Novel to Film: An Introduction to the Theory of Adaptation

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Novel to Film: An Introduction to the Theory of Adaptation

Brian McFarlane; Clarendon Press, 1996, Oxford

Part I Backgrounds, Issues, and a New Agenda


Conrad, Griffith, and 'Seeing'

Commentators in the field are fond of quoting Joseph Conrad's famous statement of his novelistic intention: 'My task which I am trying to achieve is, by the powers of the written word, to make you hear, to make you feel-it is, before all, to make to see'.1 This remark of 1897 is echoed, consciously


1 Joseph Conrad, Preface to The Nigger of the Narcissus ( J. M. Dent and Sons: London, 1945), 5.

or otherwise, sixteen years later by D. W. Griffith, whose cinematic intention is recorded as: 'The task I am trying to achieve is above all to make you see'.2 George Bluestone's all-but-pioneering work in the film-literature field, Novels into Film, draws attention to the similarity of the remarks at the start of his study of 'The Two Ways of Seeing' , claiming that 'between the percept of the visual image and the concept of the mental image lies the root difference between the two media?'.3 In this way he acknowledges the connecting link of 'seeing' in his use of the word 'image'. At the same time, he points to the fundamental difference between the way images are produced in the two media and how they are received. Finally, though, he claims that 'conceptual images evoked by verbal stimuli can scarcely be distinguished in the end from those evoked by non-verbal stimuli',4 and, in this respect, he shares common ground with several other writers concerned to establish links between the two media.
By this, I mean those commentaries which address themselves to crucial changes in the (mainly English) novel towards the end of the nineteenth century; changes which led to a stress on showing rather than on telling and which, as a result, reduced the element of authorial intervention in its more overt manifestations. Two of the most impressive of such accounts, both of them concerned with ongoing processes of transmutation among the arts, notably between literature and film, are Alan Spiegel Fiction and the Camera Eye5 and Keith Cohen Film and Fiction.6 Spiegel's avowed purpose is to investigate 'the common body of thought and feeling that unites film form with the modern novel',7 taking as his starting-point Flaubert, whom he sees as the first great nineteenth-century exemplar of 'concretized form', a form dependent on supplying a great deal of visual information. His line of enquiry leads him to James Joyce who, like Flaubert, respects 'the integrity of the seen object and . . . gives it palpable presence apart from the presence of the observer'.8 This line is pursued by way of Henry James who attempts 'a balanced distribution of emphasis in the rendering of what is looked at, who is looking, and what the looker makes of what she [i.e. Maisie in What Maisie Knew] sees',9 and by way of the Conrad--Griffith comparison. Spiegel presses this comparison harder than Bluestone, stressing that though both may have aimed at the same point--a congruence of image and concept--they did so from opposite directions. Whereas Griffith used his images to tell a story, as means to understanding, Conrad (Spiegel claims) wanted the reader to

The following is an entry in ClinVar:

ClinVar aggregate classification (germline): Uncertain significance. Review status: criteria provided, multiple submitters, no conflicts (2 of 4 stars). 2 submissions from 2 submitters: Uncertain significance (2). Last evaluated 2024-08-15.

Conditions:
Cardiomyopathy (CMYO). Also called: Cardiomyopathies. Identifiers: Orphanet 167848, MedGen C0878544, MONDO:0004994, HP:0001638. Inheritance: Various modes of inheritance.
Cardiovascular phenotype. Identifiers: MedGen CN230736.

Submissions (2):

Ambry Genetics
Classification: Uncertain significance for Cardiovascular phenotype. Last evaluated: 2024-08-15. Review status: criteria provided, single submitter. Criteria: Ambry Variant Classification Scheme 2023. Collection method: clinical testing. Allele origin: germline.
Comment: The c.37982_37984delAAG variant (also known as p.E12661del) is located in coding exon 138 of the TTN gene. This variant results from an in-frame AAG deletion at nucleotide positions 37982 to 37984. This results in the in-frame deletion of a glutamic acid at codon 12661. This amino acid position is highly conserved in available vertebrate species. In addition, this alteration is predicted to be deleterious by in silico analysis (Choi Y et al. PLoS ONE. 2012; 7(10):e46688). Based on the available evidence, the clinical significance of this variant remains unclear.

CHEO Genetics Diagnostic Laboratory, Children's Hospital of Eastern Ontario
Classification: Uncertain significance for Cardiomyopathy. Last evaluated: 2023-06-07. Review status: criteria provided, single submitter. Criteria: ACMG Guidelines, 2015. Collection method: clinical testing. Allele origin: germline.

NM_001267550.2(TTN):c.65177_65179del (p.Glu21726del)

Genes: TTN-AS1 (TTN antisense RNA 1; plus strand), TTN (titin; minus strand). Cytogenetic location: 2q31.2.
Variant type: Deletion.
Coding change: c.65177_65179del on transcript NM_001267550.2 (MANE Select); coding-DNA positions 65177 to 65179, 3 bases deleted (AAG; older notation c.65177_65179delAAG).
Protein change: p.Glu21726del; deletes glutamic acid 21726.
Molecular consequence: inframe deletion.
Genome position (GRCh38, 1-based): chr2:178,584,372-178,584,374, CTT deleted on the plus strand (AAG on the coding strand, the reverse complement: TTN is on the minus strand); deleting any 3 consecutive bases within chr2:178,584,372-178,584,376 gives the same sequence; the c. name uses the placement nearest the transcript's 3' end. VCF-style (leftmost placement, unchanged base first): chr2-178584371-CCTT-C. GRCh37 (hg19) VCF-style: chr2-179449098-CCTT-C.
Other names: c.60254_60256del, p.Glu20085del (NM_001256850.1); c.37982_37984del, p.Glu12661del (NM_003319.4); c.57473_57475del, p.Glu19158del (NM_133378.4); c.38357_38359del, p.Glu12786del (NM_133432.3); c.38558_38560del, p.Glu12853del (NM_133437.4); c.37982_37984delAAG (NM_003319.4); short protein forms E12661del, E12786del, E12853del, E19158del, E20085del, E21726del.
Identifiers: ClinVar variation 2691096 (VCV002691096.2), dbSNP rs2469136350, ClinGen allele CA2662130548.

2 Quoted in Lewis Jacobs, The Rise of the American Film (Harcourt, Brace: New York, 1939), 119.

3 George Bluestone. Novels into Film (University of California Press: Berkeley and Los Angeles, 1957), 1.

4 Ibid. 47.

5 Alan Spiegel, Fiction and the Camera Eye: Visual Consciousness in Film and the Modern Novel (University Press of Virginia: Charlottesville, 1976).

6 Keith Cohen, Film and Fiction: The Dynamics of Exchange (Yale University Press: New Haven, 1979).

7 Spiegel, Fiction and the Camera Eye, p. xiii.

8 Ibid. 63.

9 Ibid. 55.

'''see" in and through and finally past his language and his narrative concept to the hard, clear bedrock of images'.10
One effect of this stress on the physical surfaces and behaviours of objects and figures is to de-emphasize the author's personal narrating voice so that we learn to read the ostensibly unmediated visual language of the later nineteenth-century novel in a way that anticipates the viewer's experience of film which necessarily presents those physical surfaces. Conrad and James further anticipate the cinema in their capacity for 'decomposing' a scene, for altering point of view so as to focus more sharply on various aspects of an object, for exploring a visual field by fragmenting it rather than by presenting it scenographically (i.e. as if it were a scene from a stage presentation).
Cohen, concerned with the 'process of convergence' between art-forms, also sees Conrad and James as significant in a comparison of novels and film. These authors he sees as breaking with the representational novels of the earlier nineteenth century and ushering in a new emphasis on 'showing how the events unfold dramatically rather than recounting them'.11 The analogy with film's narrative procedures will be clear and there seems no doubt that film, in turn, has been highly influential on the modern novel. Cohen uses passages from Proust and Virginia Woolf to suggest how the modern novel, influenced by techniques of Eisensteinian montage cinema, draws attention to its encoding processes in ways that the Victorian novel tends not to.

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